I'm not going to do the whole typical tasting rundown here. Suffice it to say that the sweet, lightly carbonated Tepache complimented the crisp, malty, lightly hopped pilsner perfectly. Delicious.

I was advised that this particular batch of Tepache came in with a low ABV of 3.2%. 

A growler of Tepache would be quite fun to share and play around with at a bottle share or a weekend BBQ. Probably more of a summer drink, but who's keeping track of the seasons here in Stumptown? Everybody, but that's beside the point. Tepache is tasty and you should try it.

Is it a cider? A beer?  A wine? Beats me, but it has alcohol in it. I should have gotten more information about how it's made, but I'm a drinker, not a tinker. It's on tap right now at 1856. Go get some. I'm giving Tepache a BeerGuyPDX rating of 4 crushed cans out of 4--one of those cans is simply for having the huevos to do something out of the box. Bravo, Reverend Nat!


Tuesday, September 17, 2013

Deschutes Brewery - Black Butte Porter

It's a butte.
It's my birthday, so my lovely wife took me out for dinner to the Thai place down the street. Ah, what an awesome Portland neighborhood I live in. You should be jealous. Really, really jealous.

I got myself a blazing hot plate of Pad Kee Mao. Yum--that's an expression of gastronomic delight, not another Thai dish. Of course, I needed a nice, cold beer to wash those Thai chiles down. The restaurant didn't have very many beers on the menu--at least not many I'd drink--but they did have Deschutes Brewery's Black Butte Porter. That's a winner, right there. Score!

In my opinion, Black Butte is the standard bearer for American Porters. I can't believe I haven't reviewed it yet. ABV comes in at 5.2% for this brew and the one I had tonight was delivered to my table in a 12 oz. bottle. The shaker pint was chilled. Ehhh, not so good to pour a porter into a frozen glass. Oh, well, you can't have everything.

The beer poured into the frosty glass a deep, dark brown--almost black--color. The tan head rose up to almost an inch tall and dissipated at a moderate rate. A thin cap of lacing was left behind.

Aroma was dark roasted malt up front. Great malt smell. Chocolate, toffee and molasses. Over-ripe dark fruit. No noticeable hops aroma that I could detect.

Taste was mildly bitter coffee and cocoa. Smooth, well-rounded malt flavor. Hints of licorice and raisin. 

Medium mouthfeel with appropriate carbonation for a porter. Smooth, creamy finish with just the right amount of bitter chocolate aftertaste.

I've already let it slip that I'm a big fan of this beer. I've socked down many of them over the years. I'm giving Black Butte Porter a BeerGuyPDX rating of 4 crushed cans out of 4.


Sunday, September 15, 2013

Block 15 Brewing Company - Sticky Hands Centennial X Mosaic

Sticky, not at all icky.
DAAAAAAAAAMMMMMN! Every once in a while I stumble across a brew--purely by happenstance--that completely knocks my socks off. Block 15 Brewing Company's Sticky Hands Centennial X Mosaic is just such a brew. There's a motto in very fine print on the label: so hoppy your tongue will slap your face. Yup, that just about sums it up.

I ran across this beer at a bottle share event on Saturday. It was absolutely my favorite out of the dozens of beers shared. I loved it so much, I had to pick up a bottle for myself. I was planning on saving it for a later, more celebratory date--like my birthday on Tuesday--but having zero self-control, I opened the 750 ml bottle tonight.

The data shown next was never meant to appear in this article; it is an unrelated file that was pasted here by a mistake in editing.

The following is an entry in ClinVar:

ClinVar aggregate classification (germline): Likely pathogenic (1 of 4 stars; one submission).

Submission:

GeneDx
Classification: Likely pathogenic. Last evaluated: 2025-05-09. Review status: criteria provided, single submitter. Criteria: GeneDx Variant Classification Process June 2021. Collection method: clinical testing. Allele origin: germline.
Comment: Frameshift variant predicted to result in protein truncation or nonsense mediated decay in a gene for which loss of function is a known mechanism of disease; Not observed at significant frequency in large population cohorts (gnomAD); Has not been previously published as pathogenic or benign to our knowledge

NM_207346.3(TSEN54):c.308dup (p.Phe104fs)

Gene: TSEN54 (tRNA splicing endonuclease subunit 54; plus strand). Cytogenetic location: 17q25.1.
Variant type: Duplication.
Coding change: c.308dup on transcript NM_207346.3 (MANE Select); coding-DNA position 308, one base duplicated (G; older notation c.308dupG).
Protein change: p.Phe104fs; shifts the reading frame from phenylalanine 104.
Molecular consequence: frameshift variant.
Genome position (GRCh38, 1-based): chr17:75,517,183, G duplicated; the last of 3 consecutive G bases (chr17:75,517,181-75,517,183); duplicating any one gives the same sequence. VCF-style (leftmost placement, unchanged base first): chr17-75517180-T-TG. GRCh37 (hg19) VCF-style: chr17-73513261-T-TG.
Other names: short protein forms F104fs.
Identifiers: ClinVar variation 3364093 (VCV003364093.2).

This double IPA is brewed with Centennial and Mosaic hops and comes with an ABV of 8.25%. It poured into my goblet a slightly hazy amber/orange color with a creamy, white head. The head rose up to about a half inch thick and dissipated at a moderate rate. A solid ring with some spotty, webby lacing was left behind.

Aroma was big on citrus hops, which you'd fully expect. Orange, grapefruit, lemon. Sweet malt and a massive sock of tropical fruit. Pineapple, mango, passion fruit. Wow. There was so much going on in the nose, I almost didn't want to drink it. I just wanted to savor the amazing complexity of aromas forever.

Taste was as good as the smell. Nice bitter sock of pine and citrus hops. Juicy and delicious. Just the right amount of tangy hops, tropical fruit, tasty citrus and funk. It's an amazing brew.

Medium to slightly full mouthfeel. Good carbonation. Creamy finish that left a lot of flavor rolling around on the palate. That bitter sting to the taste buds at the end left the perfect, final punctuation mark.

This beer is a hophead's delight, for sure. I love it. Fantastic, awesome beer and I'm giving this version of Sticky Hands a BeerGuyPDX rating of 4 crushed cans out of 4. Unfortunately, the Wonder Beagle was snoozing when I uncapped this beauty, otherwise, I bet it would earn a Droolie as well. 


Widmer Brothers Brewing Company - Krystal Pear

Pear-y, pear-y good.
Feast Portland is coming this weekend. It's a big deal food festival held smack dab in the middle of downtown Portland--oh, the traffic. I'll be sticking close to home, but loads of Portlanders will be enjoying a wide array of tasty events. Literally stuffing their faces with Oregon's Bounty.

Even though I won't be going to Feast Portland, I did get to try a little sampling of what's in store for the attendees. Widmer Brothers Brewing has put out a special release brew that is the official beer of the event: Krystal Pear. It's a filtered wheat beer brewed with Oregon pears. It comes with an ABV of  5.8% I bought a bomber at Whole Foods last week for $3.99.